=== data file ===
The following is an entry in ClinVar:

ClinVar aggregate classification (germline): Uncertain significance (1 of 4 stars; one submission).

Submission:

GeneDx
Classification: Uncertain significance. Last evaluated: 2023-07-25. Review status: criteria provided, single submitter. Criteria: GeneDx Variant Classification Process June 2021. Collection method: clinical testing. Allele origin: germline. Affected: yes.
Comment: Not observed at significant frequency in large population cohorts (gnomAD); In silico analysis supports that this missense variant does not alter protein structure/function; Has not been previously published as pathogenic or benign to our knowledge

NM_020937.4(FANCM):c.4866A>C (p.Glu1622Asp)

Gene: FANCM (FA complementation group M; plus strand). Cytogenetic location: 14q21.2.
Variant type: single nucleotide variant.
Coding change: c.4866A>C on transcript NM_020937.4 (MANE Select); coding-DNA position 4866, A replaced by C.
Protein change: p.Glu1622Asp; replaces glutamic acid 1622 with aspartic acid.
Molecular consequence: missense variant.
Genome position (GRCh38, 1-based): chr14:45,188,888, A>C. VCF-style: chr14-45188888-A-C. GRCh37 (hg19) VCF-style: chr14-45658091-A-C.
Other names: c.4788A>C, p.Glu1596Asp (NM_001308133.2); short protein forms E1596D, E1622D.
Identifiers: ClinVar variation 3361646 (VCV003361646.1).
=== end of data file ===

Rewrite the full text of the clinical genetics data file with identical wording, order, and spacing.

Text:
The following is an entry in ClinVar:

ClinVar aggregate classification (germline): Uncertain significance (1 of 4 stars; one submission).

Submission:

GeneDx
Classification: Uncertain significance. Last evaluated: 2023-07-25. Review status: criteria provided, single submitter. Criteria: GeneDx Variant Classification Process June 2021. Collection method: clinical testing. Allele origin: germline. Affected: yes.
Comment: Not observed at significant frequency in large population cohorts (gnomAD); In silico analysis supports that this missense variant does not alter protein structure/function; Has not been previously published as pathogenic or benign to our knowledge

NM_020937.4(FANCM):c.4866A>C (p.Glu1622Asp)

Gene: FANCM (FA complementation group M; plus strand). Cytogenetic location: 14q21.2.
Variant type: single nucleotide variant.
Coding change: c.4866A>C on transcript NM_020937.4 (MANE Select); coding-DNA position 4866, A replaced by C.
Protein change: p.Glu1622Asp; replaces glutamic acid 1622 with aspartic acid.
Molecular consequence: missense variant.
Genome position (GRCh38, 1-based): chr14:45,188,888, A>C. VCF-style: chr14-45188888-A-C. GRCh37 (hg19) VCF-style: chr14-45658091-A-C.
Other names: c.4788A>C, p.Glu1596Asp (NM_001308133.2); short protein forms E1596D, E1622D.
Identifiers: ClinVar variation 3361646 (VCV003361646.1).